Music, Photography, and Connection

A split banjo head, an almost-forgotten photograph, and serendipity
Amazing connections can start with bad news…

A few days ago, Barb announced that she had bad news for me: she had been cleaning a “bonus room” (guest room, meditation room, music practising room) in our house, and saw that my precious Jason Romero banjo had suffered a split head.

Facing the bad news with action…

I got in touch with Jason, who very kindly and quickly put me in touch with Rick Van Krugel as “the” person who could be trusted to replace the head on my banjo.

Establishing the Connection…

Rick and I started exchanging messages, and I learned that he had been active in the Vancouver/Gastown music scene in the early 1970s. I casually mentioned to him that I lived near Vancouver back then, and that I had a picture of some musicians in Gastown, from 1971. I sent Rick a copy of that photograph. This is the photo:


My connection to the photograph…

That picture was one of a few I took that day. It has been important to me, for a few reasons: first, it turned out; secondly, it was expressive; and thirdly, it reminded me of my shy life on the periphery of the culture of the sixties and seventies: even though I didn’t really participate in all the excitement of those times, I did watch and enjoy what was happening. Then, as now, my photography gave me a vicarious enjoyment of what that era meant.

Rick’s response…

My message to Rick had about as much hope as the “I have a friend in Montreal, and you’re from Montreal, so maybe you know him” comment in a conversation. I was therefore very pleased and surprised when I received this reply from Rick:

So the guy on the old Harmony Sovereign guitar is Ross Armstrong, one of my oldest musical friends in Vancouver. He descended into some kind of schizophrenic mental illness around 1973 and recovered physically after cutting his wrists and jumping off one of the bridges in Vancouver in 1973, after which he was heavily medicated to a near catatonic state until the eighties. We had a band reunion around 1981 and he was on a different biweekly injection that dumbed him down but enabled him to function and play music again. There was nothing fancy in his playing style, yet he remains as the all-time best straight up old time string band rhythm guitar player I’ve ever had the privilege to play with. He never really got his life together, and every once in a while he’d call me for a chat, always had the same quirky brilliance no matter what the circumstances, and he eventually passed several years ago. I think my last conversation with Ross, he’d stolen a cellphone...kind of a tragic bad guy with a lot of soul and a big heart for music. Around the time of this photo we were jamming in a friend’s big upstairs studio on Water St., back when you could get a space like that for $100/month. The good old daze, eh? The other two people may be a couple known as ????????????. He was around and on the scene for years, pretty good old time players the both of them, not sure what became of her. They were pretty textbook grungy hippies in 1971! I’m sharing this with another friend, who was a teacher at the art school that later became Emily Carr. He was part of the scene and a beautiful bluegrass singer, also Ross Armstrong’s oldest friend, fellow art school kids. Lots of stories from that time!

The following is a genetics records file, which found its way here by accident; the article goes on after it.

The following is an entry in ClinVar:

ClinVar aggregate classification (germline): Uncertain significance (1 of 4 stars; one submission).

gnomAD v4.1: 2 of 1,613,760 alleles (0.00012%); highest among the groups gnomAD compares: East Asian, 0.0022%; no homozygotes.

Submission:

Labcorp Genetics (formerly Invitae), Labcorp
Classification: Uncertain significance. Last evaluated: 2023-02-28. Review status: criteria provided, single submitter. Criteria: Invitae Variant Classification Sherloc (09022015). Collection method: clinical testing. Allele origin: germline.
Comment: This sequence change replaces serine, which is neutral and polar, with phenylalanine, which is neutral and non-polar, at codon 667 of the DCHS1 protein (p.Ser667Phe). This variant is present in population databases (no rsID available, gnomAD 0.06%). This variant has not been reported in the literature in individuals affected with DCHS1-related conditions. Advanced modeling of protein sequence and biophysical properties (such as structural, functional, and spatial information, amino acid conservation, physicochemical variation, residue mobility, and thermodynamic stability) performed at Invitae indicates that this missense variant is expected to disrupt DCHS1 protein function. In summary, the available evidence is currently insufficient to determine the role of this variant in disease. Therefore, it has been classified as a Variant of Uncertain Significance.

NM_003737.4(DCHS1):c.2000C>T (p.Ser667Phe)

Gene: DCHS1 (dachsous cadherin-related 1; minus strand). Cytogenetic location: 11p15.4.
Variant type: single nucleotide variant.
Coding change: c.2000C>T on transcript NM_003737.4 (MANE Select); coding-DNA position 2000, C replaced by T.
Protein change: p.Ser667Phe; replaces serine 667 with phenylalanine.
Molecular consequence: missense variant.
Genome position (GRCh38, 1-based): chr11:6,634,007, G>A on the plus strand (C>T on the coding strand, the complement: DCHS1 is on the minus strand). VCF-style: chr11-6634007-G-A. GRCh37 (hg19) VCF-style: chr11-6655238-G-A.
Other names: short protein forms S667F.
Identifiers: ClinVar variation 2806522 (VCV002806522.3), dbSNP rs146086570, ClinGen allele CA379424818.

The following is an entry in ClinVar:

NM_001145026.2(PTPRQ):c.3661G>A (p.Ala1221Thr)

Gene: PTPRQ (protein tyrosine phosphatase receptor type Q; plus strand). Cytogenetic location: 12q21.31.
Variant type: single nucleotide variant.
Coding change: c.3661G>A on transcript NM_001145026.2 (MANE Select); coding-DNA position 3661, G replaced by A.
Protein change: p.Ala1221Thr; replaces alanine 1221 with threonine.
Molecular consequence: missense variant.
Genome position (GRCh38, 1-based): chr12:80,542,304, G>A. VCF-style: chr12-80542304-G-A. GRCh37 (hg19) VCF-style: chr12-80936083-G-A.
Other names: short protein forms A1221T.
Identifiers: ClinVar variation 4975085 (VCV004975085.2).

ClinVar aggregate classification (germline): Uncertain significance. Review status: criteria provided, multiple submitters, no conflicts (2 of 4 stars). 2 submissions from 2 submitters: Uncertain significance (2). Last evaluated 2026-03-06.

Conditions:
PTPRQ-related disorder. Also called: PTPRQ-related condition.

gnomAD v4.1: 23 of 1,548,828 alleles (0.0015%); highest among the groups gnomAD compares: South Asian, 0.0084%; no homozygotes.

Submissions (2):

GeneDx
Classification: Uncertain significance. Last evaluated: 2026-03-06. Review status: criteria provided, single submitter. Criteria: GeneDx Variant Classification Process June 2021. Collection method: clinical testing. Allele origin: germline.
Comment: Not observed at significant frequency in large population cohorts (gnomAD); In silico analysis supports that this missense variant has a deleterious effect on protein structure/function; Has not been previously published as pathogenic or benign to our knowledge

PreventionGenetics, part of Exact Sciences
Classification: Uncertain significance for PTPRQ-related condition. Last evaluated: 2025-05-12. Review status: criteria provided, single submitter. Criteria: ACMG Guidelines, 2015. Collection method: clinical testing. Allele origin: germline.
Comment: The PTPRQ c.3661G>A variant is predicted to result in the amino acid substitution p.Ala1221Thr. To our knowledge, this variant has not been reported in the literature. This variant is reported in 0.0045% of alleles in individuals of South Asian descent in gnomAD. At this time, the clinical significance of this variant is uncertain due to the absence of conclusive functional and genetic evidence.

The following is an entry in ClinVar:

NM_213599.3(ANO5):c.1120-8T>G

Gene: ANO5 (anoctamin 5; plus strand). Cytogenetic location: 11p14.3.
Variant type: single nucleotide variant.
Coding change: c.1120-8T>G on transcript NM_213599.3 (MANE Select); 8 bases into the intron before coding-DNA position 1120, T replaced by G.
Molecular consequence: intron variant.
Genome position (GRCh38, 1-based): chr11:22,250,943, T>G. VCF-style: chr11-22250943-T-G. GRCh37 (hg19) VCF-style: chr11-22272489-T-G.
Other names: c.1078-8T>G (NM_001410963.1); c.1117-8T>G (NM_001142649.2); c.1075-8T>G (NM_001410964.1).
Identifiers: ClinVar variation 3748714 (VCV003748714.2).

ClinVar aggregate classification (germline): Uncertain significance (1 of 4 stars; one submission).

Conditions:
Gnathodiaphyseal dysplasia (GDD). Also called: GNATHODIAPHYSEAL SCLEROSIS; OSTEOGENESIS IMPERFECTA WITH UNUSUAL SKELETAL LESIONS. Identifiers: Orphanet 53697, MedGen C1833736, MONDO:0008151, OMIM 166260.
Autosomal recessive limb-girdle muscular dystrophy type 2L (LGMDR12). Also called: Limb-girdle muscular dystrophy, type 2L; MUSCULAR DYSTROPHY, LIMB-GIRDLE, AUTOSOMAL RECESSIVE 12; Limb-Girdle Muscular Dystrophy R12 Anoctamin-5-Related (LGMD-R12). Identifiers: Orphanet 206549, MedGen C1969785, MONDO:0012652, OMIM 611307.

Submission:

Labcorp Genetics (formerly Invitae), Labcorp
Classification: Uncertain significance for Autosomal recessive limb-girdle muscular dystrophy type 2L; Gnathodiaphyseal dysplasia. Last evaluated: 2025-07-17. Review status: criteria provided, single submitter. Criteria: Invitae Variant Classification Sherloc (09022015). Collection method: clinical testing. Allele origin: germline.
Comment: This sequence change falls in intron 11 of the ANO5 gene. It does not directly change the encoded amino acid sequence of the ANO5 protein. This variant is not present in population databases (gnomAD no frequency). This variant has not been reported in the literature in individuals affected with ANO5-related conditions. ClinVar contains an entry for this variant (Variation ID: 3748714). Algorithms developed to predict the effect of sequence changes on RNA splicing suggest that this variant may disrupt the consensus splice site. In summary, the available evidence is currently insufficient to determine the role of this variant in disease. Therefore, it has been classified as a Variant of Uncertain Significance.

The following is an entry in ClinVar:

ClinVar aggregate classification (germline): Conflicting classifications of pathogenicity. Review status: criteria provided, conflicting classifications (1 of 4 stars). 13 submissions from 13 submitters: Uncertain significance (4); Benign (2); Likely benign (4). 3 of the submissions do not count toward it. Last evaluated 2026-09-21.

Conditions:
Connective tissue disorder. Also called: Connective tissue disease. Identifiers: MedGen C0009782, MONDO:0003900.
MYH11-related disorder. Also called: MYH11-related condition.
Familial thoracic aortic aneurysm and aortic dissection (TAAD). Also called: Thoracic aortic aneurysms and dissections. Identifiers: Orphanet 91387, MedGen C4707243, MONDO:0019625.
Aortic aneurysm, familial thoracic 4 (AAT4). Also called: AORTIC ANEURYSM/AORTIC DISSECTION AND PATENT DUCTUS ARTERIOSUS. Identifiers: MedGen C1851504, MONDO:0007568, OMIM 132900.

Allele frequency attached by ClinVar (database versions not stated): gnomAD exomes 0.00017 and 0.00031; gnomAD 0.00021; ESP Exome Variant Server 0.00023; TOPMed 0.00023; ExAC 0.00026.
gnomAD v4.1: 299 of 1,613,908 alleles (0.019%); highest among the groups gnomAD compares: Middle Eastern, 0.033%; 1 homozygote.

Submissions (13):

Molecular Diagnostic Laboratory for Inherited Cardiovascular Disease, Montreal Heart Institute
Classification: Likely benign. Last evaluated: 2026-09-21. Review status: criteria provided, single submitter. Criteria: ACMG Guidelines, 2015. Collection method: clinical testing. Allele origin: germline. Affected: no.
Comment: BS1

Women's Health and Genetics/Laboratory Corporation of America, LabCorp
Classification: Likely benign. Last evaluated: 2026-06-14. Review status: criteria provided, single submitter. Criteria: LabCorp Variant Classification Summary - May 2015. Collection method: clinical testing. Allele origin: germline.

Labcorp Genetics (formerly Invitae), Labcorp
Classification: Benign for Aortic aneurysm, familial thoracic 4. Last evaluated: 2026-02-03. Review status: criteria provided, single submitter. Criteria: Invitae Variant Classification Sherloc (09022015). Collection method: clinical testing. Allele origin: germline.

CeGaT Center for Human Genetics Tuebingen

My musings…

We talk about how a photograph can capture a moment in time. Sometimes we can forget that that moment can extend into time - both past and future. I had no idea that the picture would be a basis for Rick’s story. I still don’t know who the other musicians are, but perhaps they have their own stories. We all do, in one way or another. The nerdy “outsider” picture-taker listening to their performance has changed a lot since 1971, but he is still taking pictures of performers, and he is still fascinated with connections and people and their stories.

I’m waiting for a new banjo head to arrive from Jason, and I’m waiting to meet Rick in person when I bring my banjo to him to be repaired.
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